Over the past two seasons no player has managed to excite and confuse Michigan State football fans more than DeAnthony Arnett.
Originally from Saginaw, Arnett transferred to MSU from Tennessee following his freshman year so he could be closer to his father who was having heart and kidney issues.
Arnett, a 5-foot-11 185 pound wide receiver, had a productive first year at Tennessee catching 24 passes for 242 yards and a pair of touchdowns. When he transferred to MSU following the 2011 season he was expected to be one of the top receivers on the team since almost all of the Spartan’s receivers from the previous year had graduated. Things didn’t exactly go as planned.
Three catches for 69 yards is all that Arnett contributed in 2012 in extremely sparse playing time. This left Spartan fans, including myself, perplexed. The other wide receivers were clearly not getting the job done, dropping over 60 passes that season, so why not give Arnett a shot?
This is a question that we still don’t completely have the answer to, but Mark Dantonio is one of the best coaches in the game so I’m sure there were legitimate reasons Arnett didn’t see the field more. One of the most likely hypotheses is that he had trouble learning the playbook, so even if he had all the talent in the world he still couldn’t play.
In 2013, DeAnthony Arnett was again expected to be a contributor but the Michigan State coaches decided it would benefit him to redshirt in order to make sure he could make an impact his last two years.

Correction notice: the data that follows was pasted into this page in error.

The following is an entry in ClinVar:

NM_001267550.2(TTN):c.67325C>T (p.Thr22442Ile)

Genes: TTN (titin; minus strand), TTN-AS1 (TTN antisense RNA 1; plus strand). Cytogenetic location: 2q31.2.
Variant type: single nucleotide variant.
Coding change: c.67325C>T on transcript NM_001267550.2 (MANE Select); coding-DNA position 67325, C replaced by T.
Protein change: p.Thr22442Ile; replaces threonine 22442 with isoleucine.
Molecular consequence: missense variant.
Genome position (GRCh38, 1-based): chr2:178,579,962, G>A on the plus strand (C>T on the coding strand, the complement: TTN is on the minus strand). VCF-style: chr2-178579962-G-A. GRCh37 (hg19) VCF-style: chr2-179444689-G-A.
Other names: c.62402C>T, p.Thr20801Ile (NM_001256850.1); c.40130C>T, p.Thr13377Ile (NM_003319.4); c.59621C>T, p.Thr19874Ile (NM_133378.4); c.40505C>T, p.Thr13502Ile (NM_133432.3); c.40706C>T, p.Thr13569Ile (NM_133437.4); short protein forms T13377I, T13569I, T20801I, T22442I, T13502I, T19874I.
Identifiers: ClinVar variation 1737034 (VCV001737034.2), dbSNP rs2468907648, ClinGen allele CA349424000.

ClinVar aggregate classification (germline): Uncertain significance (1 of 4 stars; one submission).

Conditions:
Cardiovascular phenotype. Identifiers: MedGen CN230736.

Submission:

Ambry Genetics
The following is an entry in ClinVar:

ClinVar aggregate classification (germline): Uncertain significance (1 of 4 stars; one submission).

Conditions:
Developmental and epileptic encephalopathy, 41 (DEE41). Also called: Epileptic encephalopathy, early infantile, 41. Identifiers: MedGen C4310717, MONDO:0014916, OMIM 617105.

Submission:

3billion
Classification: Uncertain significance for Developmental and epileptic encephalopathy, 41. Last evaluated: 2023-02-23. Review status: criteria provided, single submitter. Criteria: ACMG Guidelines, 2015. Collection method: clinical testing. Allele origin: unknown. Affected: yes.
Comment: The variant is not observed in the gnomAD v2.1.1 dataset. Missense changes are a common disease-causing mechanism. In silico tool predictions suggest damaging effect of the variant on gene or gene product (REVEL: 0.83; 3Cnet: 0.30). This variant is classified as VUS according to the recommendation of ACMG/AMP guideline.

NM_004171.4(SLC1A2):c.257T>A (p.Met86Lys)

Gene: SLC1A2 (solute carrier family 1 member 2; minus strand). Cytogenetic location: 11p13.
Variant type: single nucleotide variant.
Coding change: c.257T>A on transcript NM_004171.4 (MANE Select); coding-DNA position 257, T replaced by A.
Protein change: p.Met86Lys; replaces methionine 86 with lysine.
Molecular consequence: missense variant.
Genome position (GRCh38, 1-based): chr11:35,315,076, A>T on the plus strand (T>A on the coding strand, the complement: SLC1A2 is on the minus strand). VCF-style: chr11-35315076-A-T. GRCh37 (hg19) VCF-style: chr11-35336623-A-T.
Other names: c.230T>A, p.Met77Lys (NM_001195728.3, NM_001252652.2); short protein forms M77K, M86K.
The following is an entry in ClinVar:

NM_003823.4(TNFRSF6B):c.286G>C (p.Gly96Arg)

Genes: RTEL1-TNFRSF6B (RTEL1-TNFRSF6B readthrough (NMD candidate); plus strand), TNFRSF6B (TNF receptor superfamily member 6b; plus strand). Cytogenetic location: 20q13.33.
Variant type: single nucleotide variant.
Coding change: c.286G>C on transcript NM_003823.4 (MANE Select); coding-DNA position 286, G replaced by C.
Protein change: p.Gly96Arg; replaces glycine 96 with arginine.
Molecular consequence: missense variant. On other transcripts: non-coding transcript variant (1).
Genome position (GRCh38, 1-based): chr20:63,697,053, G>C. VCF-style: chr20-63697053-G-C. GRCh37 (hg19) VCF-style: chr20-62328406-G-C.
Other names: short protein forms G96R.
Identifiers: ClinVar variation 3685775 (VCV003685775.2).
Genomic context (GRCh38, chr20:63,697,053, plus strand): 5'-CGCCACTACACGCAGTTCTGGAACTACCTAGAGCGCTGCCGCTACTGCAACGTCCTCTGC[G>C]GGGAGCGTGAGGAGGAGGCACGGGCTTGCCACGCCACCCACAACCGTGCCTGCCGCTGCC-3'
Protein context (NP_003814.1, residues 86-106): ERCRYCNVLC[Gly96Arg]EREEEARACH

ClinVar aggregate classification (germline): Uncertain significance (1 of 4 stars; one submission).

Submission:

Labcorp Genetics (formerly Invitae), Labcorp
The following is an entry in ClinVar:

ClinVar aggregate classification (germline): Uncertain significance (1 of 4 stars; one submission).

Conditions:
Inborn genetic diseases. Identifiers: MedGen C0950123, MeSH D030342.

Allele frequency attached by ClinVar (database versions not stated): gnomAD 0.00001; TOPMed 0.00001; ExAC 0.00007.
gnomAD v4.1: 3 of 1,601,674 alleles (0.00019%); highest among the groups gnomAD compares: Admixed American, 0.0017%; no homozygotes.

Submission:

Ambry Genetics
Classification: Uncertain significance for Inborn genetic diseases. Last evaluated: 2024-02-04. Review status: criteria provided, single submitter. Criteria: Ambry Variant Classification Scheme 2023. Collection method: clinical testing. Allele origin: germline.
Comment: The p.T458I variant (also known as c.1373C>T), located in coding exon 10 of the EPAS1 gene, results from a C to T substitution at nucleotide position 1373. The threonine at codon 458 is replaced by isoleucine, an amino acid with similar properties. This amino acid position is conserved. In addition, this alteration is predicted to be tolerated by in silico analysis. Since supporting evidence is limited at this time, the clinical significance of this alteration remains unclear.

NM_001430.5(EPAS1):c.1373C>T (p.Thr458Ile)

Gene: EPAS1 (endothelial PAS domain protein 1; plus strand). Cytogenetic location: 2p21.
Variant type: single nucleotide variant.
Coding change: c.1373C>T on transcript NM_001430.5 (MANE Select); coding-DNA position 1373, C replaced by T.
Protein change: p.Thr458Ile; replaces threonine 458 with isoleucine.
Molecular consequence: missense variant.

It’s pointless to speculate why things turned out the way they did for Arnett the past two seasons. What is important is the impact (or lack there of) he will have in 2014.
It could be tough for Arnett to crack his way into the rotation next season since the Spartans only loss at wide receiver was Bennie Fowler. All the other pass catchers are returning, meaning Arnett is going to have to earn his way onto the field. This will probably be the hardest thing for him to do, but if he can impress the coaches enough in practice he will get some opportunities.
If Arnett dedicated himself last year and fixed whatever was keeping him off the field, he is in great position to take advantage of any opportunity he is given.
As far as X’s and O’s are concerned, Arnett is a slot receiver whose game is very similar to fellow Spartan Macgarrett Kings Jr. He is a reliable target who likes finding space between defenders in the middle of the field, and he can make plays once he has the ball in his hands. While it doesn’t bode well for Arnett that Kings has already established himself in that role, Michigan State can use as many playmakers as they can get, so if Arnett proves to be a reliable weapon he will find himself on the field regularly.
Arnett was one of the top ten wide receiver recruits in the entire country coming out of high school, so he has plenty of potential. It’s up to him and the Michigan State coaching staff to pry that potential out of him. If they can do that, 2014 could finally be the year that DeAnthony Arnett makes an impact at Michigan State.
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